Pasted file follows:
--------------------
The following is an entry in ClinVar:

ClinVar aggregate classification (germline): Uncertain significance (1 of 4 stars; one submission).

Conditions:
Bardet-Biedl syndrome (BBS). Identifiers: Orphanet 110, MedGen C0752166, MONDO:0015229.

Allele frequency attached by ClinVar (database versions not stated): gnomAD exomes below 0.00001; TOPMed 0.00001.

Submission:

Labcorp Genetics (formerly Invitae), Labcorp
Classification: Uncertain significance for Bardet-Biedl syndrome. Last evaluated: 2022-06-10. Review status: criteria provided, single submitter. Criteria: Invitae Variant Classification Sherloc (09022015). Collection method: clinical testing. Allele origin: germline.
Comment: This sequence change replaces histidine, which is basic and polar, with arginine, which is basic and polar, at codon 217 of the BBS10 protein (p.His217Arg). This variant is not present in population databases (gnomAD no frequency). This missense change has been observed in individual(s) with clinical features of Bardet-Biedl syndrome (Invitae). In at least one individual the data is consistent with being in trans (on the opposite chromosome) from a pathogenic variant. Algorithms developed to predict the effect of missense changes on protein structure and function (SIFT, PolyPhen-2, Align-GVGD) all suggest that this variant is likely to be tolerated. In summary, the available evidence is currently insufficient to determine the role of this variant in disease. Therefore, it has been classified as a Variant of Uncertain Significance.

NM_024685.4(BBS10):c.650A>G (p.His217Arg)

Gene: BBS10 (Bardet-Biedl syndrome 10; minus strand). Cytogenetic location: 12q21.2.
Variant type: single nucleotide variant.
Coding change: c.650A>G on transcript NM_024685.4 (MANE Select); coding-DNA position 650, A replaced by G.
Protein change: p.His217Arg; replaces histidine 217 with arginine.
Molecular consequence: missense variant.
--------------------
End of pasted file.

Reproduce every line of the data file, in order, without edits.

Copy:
The following is an entry in ClinVar:

ClinVar aggregate classification (germline): Uncertain significance (1 of 4 stars; one submission).

Conditions:
Bardet-Biedl syndrome (BBS). Identifiers: Orphanet 110, MedGen C0752166, MONDO:0015229.

Allele frequency attached by ClinVar (database versions not stated): gnomAD exomes below 0.00001; TOPMed 0.00001.

Submission:

Labcorp Genetics (formerly Invitae), Labcorp
Classification: Uncertain significance for Bardet-Biedl syndrome. Last evaluated: 2022-06-10. Review status: criteria provided, single submitter. Criteria: Invitae Variant Classification Sherloc (09022015). Collection method: clinical testing. Allele origin: germline.
Comment: This sequence change replaces histidine, which is basic and polar, with arginine, which is basic and polar, at codon 217 of the BBS10 protein (p.His217Arg). This variant is not present in population databases (gnomAD no frequency). This missense change has been observed in individual(s) with clinical features of Bardet-Biedl syndrome (Invitae). In at least one individual the data is consistent with being in trans (on the opposite chromosome) from a pathogenic variant. Algorithms developed to predict the effect of missense changes on protein structure and function (SIFT, PolyPhen-2, Align-GVGD) all suggest that this variant is likely to be tolerated. In summary, the available evidence is currently insufficient to determine the role of this variant in disease. Therefore, it has been classified as a Variant of Uncertain Significance.

NM_024685.4(BBS10):c.650A>G (p.His217Arg)

Gene: BBS10 (Bardet-Biedl syndrome 10; minus strand). Cytogenetic location: 12q21.2.
Variant type: single nucleotide variant.
Coding change: c.650A>G on transcript NM_024685.4 (MANE Select); coding-DNA position 650, A replaced by G.
Protein change: p.His217Arg; replaces histidine 217 with arginine.
Molecular consequence: missense variant.